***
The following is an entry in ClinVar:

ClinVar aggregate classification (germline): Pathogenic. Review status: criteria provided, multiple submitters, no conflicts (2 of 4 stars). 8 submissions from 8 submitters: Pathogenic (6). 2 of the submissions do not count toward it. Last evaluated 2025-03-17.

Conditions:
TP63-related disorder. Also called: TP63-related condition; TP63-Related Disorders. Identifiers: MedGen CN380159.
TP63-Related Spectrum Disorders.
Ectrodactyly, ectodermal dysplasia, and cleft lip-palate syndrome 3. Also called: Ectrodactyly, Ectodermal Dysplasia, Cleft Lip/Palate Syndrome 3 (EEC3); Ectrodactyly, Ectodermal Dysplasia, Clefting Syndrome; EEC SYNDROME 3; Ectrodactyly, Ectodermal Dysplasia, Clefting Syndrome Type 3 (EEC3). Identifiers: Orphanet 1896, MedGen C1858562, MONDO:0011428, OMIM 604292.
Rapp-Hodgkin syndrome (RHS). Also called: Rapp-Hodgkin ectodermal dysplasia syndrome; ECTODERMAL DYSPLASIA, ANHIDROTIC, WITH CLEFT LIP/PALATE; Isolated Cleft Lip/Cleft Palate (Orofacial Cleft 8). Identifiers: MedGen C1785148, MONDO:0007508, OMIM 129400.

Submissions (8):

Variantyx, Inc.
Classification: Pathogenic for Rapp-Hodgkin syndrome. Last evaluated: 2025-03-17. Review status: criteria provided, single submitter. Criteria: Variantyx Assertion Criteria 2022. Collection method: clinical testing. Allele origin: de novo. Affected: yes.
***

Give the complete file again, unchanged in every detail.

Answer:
The following is an entry in ClinVar:

ClinVar aggregate classification (germline): Pathogenic. Review status: criteria provided, multiple submitters, no conflicts (2 of 4 stars). 8 submissions from 8 submitters: Pathogenic (6). 2 of the submissions do not count toward it. Last evaluated 2025-03-17.

Conditions:
TP63-related disorder. Also called: TP63-related condition; TP63-Related Disorders. Identifiers: MedGen CN380159.
TP63-Related Spectrum Disorders.
Ectrodactyly, ectodermal dysplasia, and cleft lip-palate syndrome 3. Also called: Ectrodactyly, Ectodermal Dysplasia, Cleft Lip/Palate Syndrome 3 (EEC3); Ectrodactyly, Ectodermal Dysplasia, Clefting Syndrome; EEC SYNDROME 3; Ectrodactyly, Ectodermal Dysplasia, Clefting Syndrome Type 3 (EEC3). Identifiers: Orphanet 1896, MedGen C1858562, MONDO:0011428, OMIM 604292.
Rapp-Hodgkin syndrome (RHS). Also called: Rapp-Hodgkin ectodermal dysplasia syndrome; ECTODERMAL DYSPLASIA, ANHIDROTIC, WITH CLEFT LIP/PALATE; Isolated Cleft Lip/Cleft Palate (Orofacial Cleft 8). Identifiers: MedGen C1785148, MONDO:0007508, OMIM 129400.

Submissions (8):

Variantyx, Inc.
Classification: Pathogenic for Rapp-Hodgkin syndrome. Last evaluated: 2025-03-17. Review status: criteria provided, single submitter. Criteria: Variantyx Assertion Criteria 2022. Collection method: clinical testing. Allele origin: de novo. Affected: yes.